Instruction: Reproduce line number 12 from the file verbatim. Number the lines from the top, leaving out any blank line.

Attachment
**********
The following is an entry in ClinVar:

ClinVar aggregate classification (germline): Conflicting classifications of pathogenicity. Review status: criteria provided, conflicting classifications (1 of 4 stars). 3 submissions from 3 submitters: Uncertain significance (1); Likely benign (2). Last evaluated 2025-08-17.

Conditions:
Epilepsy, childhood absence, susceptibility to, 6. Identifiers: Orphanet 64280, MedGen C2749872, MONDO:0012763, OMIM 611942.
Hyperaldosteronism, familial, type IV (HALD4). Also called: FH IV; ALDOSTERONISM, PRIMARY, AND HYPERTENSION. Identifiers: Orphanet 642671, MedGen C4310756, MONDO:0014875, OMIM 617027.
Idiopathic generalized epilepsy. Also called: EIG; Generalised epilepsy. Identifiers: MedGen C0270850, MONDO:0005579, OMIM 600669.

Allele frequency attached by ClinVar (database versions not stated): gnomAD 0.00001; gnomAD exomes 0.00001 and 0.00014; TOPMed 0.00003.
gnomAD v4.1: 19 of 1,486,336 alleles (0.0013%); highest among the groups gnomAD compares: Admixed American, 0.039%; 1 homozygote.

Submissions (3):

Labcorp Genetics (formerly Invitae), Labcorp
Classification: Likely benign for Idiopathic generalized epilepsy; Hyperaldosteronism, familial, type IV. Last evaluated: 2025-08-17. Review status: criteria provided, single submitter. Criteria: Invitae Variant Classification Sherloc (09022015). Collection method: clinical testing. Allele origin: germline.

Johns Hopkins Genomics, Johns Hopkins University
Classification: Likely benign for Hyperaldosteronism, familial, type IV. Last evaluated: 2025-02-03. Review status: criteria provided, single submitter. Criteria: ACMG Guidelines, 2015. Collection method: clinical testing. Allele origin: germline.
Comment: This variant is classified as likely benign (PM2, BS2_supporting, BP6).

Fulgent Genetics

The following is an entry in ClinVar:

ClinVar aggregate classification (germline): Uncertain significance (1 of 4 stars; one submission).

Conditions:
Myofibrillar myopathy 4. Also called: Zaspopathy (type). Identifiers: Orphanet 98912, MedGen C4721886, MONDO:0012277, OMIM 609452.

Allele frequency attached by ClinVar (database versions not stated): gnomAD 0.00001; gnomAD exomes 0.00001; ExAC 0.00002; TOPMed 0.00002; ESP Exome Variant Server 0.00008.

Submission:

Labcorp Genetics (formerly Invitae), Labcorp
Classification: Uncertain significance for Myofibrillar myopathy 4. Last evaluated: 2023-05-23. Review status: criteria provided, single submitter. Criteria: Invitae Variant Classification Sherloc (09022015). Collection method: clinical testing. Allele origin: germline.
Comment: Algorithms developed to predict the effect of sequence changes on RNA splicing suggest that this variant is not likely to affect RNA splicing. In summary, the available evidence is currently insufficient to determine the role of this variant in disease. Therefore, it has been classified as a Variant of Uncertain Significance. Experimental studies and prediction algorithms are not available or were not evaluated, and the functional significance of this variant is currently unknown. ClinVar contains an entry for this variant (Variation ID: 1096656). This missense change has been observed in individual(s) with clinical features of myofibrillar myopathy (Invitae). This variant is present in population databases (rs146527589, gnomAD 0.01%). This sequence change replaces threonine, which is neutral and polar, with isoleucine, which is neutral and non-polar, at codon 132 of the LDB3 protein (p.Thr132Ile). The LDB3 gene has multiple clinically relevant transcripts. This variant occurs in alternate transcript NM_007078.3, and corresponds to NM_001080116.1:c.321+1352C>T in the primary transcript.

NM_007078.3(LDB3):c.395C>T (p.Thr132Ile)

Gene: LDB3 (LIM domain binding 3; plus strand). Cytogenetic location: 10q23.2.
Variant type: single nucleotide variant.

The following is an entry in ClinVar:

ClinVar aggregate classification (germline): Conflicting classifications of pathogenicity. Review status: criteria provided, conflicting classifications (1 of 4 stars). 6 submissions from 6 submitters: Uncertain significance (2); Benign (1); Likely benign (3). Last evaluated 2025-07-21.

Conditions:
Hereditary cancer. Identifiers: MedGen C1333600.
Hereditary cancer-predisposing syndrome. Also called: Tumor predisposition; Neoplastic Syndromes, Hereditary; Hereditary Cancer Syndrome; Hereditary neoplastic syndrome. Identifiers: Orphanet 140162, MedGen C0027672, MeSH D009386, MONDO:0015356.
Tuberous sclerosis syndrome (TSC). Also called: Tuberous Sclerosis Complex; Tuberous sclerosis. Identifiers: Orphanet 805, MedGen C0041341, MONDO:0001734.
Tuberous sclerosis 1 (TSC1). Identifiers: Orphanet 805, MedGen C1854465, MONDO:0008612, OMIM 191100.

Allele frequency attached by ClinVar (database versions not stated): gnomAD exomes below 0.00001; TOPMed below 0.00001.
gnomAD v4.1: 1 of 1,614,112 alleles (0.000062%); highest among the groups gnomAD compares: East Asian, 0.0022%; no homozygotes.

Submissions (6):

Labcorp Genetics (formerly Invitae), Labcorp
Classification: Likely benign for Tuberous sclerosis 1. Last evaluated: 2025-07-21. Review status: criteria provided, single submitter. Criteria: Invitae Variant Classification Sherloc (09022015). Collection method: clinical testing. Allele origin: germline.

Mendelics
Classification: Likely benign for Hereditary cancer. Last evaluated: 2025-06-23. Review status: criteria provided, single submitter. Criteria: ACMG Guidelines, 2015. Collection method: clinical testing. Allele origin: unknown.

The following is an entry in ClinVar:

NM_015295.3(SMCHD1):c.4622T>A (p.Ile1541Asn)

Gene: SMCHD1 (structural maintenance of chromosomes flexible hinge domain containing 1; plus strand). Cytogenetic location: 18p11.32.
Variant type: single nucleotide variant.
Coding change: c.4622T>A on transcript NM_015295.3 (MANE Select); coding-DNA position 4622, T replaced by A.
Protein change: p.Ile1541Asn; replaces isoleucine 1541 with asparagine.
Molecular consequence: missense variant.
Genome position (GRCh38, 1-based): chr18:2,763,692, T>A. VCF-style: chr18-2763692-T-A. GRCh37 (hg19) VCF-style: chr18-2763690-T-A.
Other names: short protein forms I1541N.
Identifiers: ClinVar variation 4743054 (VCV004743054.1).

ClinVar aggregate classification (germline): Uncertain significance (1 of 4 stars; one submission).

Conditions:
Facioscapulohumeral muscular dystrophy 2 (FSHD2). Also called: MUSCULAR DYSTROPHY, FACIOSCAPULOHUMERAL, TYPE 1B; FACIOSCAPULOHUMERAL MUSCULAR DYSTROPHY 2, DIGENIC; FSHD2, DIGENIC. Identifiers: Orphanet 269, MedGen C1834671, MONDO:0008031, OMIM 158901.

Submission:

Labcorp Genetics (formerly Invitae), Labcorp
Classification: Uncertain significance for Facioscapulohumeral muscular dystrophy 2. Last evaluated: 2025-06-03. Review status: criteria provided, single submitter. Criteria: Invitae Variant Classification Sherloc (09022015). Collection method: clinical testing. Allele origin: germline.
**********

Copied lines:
Johns Hopkins Genomics, Johns Hopkins University